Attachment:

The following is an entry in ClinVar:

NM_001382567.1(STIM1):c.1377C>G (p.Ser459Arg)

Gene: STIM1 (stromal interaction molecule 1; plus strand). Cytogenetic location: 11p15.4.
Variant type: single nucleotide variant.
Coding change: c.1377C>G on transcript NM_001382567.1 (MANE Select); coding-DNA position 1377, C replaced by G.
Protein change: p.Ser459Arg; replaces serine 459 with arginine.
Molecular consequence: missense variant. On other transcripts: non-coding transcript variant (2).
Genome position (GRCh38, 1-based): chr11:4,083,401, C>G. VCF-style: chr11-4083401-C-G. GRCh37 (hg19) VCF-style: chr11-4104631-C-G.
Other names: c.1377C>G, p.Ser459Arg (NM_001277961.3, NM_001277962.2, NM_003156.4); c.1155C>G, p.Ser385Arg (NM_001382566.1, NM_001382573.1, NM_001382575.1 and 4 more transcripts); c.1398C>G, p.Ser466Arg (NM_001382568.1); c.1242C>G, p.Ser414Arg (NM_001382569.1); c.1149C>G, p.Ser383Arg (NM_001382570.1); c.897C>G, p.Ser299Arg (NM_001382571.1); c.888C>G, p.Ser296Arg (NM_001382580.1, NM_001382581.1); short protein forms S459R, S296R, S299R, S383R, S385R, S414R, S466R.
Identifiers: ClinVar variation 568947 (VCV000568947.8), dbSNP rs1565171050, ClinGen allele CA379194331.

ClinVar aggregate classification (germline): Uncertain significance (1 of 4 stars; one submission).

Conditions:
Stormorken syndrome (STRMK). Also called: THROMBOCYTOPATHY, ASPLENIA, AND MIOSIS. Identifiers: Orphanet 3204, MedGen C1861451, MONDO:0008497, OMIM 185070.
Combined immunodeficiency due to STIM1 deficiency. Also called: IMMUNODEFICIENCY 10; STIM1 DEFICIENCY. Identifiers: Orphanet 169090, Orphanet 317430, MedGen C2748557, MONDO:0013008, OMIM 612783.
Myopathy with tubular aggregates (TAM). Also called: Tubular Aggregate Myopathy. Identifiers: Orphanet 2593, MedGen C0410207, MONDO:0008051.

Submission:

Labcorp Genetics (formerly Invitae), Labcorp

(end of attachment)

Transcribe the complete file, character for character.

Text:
The following is an entry in ClinVar:

NM_001382567.1(STIM1):c.1377C>G (p.Ser459Arg)

Gene: STIM1 (stromal interaction molecule 1; plus strand). Cytogenetic location: 11p15.4.
Variant type: single nucleotide variant.
Coding change: c.1377C>G on transcript NM_001382567.1 (MANE Select); coding-DNA position 1377, C replaced by G.
Protein change: p.Ser459Arg; replaces serine 459 with arginine.
Molecular consequence: missense variant. On other transcripts: non-coding transcript variant (2).
Genome position (GRCh38, 1-based): chr11:4,083,401, C>G. VCF-style: chr11-4083401-C-G. GRCh37 (hg19) VCF-style: chr11-4104631-C-G.
Other names: c.1377C>G, p.Ser459Arg (NM_001277961.3, NM_001277962.2, NM_003156.4); c.1155C>G, p.Ser385Arg (NM_001382566.1, NM_001382573.1, NM_001382575.1 and 4 more transcripts); c.1398C>G, p.Ser466Arg (NM_001382568.1); c.1242C>G, p.Ser414Arg (NM_001382569.1); c.1149C>G, p.Ser383Arg (NM_001382570.1); c.897C>G, p.Ser299Arg (NM_001382571.1); c.888C>G, p.Ser296Arg (NM_001382580.1, NM_001382581.1); short protein forms S459R, S296R, S299R, S383R, S385R, S414R, S466R.
Identifiers: ClinVar variation 568947 (VCV000568947.8), dbSNP rs1565171050, ClinGen allele CA379194331.

ClinVar aggregate classification (germline): Uncertain significance (1 of 4 stars; one submission).

Conditions:
Stormorken syndrome (STRMK). Also called: THROMBOCYTOPATHY, ASPLENIA, AND MIOSIS. Identifiers: Orphanet 3204, MedGen C1861451, MONDO:0008497, OMIM 185070.
Combined immunodeficiency due to STIM1 deficiency. Also called: IMMUNODEFICIENCY 10; STIM1 DEFICIENCY. Identifiers: Orphanet 169090, Orphanet 317430, MedGen C2748557, MONDO:0013008, OMIM 612783.
Myopathy with tubular aggregates (TAM). Also called: Tubular Aggregate Myopathy. Identifiers: Orphanet 2593, MedGen C0410207, MONDO:0008051.

Submission:

Labcorp Genetics (formerly Invitae), Labcorp